Do you want your brand recognition to take off round the exhibition hall like a Prodir DS5 in the Hadron Collider?
Well then you need to produce consistent quality in materials as well as design. Otherwise your supernova selling point risks turning into a super massive black hole!
So let me tell you a story: one event astronaut to another.
Failure is not an option. So consider this ahead of launch:
Research by the BPMA in 2013 indicates the following fascinating fact:
"Two-thirds of us keep promotional products for over six months and 44 per cent keep them for over one year"
The orbit of the promotional freebie may not be interstellar (yet) but is often global as well as national: the humble pen may journey through distant offices far, far away, in the hands of like-minded clients.
The star question and answer; ‘For how long does it travel’?
‘For as long as it works!’.
Nobody keeps a pen that does not write, regardless of the branding; that would be illogical.
In cyberspace perhaps nobody can hear you scream. It may be effective in the very short term to undercut prices on manufacture and distribution, but if you truly wish to integrate promotional merchandise with a difference into your brand profile, then freebies must endure beyond the exhibition hall carpet.
Be more of a Rover than a lost Beagle.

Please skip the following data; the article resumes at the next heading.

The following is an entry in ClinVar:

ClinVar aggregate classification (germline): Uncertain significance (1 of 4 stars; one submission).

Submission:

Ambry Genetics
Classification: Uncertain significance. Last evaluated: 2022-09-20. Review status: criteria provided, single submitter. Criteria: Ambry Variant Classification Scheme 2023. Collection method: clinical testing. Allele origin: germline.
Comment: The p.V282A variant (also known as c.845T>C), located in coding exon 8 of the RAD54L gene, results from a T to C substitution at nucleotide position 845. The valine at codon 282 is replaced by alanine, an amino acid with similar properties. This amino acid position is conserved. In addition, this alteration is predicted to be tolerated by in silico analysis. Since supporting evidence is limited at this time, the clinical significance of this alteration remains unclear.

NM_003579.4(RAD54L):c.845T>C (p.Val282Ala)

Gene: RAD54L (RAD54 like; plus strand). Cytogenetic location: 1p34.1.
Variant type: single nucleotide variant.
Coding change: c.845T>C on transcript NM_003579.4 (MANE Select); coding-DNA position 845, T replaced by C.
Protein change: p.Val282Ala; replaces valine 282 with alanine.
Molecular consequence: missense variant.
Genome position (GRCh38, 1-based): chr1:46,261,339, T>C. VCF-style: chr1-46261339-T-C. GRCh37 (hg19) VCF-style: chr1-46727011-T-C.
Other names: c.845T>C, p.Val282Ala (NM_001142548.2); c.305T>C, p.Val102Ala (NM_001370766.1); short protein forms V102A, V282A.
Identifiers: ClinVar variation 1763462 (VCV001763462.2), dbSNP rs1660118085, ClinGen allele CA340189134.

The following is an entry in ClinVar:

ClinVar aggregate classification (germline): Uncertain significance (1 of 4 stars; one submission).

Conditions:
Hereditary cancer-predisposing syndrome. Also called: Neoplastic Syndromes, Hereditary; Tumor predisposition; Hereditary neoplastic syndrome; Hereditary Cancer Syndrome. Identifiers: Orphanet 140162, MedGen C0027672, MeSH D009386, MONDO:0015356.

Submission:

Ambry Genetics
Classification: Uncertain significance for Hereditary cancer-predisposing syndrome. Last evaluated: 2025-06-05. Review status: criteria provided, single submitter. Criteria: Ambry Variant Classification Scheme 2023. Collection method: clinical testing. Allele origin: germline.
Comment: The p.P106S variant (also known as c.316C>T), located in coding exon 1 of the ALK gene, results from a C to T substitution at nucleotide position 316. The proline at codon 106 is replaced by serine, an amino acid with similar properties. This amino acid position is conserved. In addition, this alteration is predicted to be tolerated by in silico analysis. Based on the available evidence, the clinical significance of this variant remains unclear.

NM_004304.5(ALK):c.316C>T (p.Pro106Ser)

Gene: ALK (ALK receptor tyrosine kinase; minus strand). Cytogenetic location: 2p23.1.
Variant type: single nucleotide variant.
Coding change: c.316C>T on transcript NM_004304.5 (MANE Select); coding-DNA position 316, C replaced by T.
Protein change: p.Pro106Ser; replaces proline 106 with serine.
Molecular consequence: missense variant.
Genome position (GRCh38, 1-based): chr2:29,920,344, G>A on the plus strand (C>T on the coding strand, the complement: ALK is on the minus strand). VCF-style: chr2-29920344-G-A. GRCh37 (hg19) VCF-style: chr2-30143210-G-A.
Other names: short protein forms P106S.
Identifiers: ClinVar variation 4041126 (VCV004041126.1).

Is your branded giveaway destined to become an abandoned piece of heavy junk, circling the exhibition hall until crashing to earth in a waste bin - never to leave and boldly go where no brand has been before?
‘Well it's the cheapest we could get with our logo on it’
Or a forming star?
- Durable Parker Pens
- Relevant: Touch Screen Ball Pens
- Tactile: Prodir Rubberised Pens
- Innovative Antibacterial Pens
- Targeted: Clip on Lanyard Pens
Especially as, in times of economic downturn and heightened environmental awareness, people are more likely to keep freebies. More so if it is a reputable name, or at least appears to the naked eye as a heavenly object, clear on quality.
Clients will wear a free shiny jacket that says ‘NASA’ even if they don’t drive a rocket to work.
It is rocket science
Or at least worthy of some serious, technical consideration, if you are to complete a successful mission. It is more profitable and considerate to maintain quality at competitive prices than it is to maintain low prices on merchandise which competes nowhere.
Employ added thrust by paying attention to:
- Target audience
- Competitively priced solutions
Apply this mission control and they’ll still be using your products long after launch.
The moral of the story?
Some branded pens remain in the gutter but some of us are looking at the stars.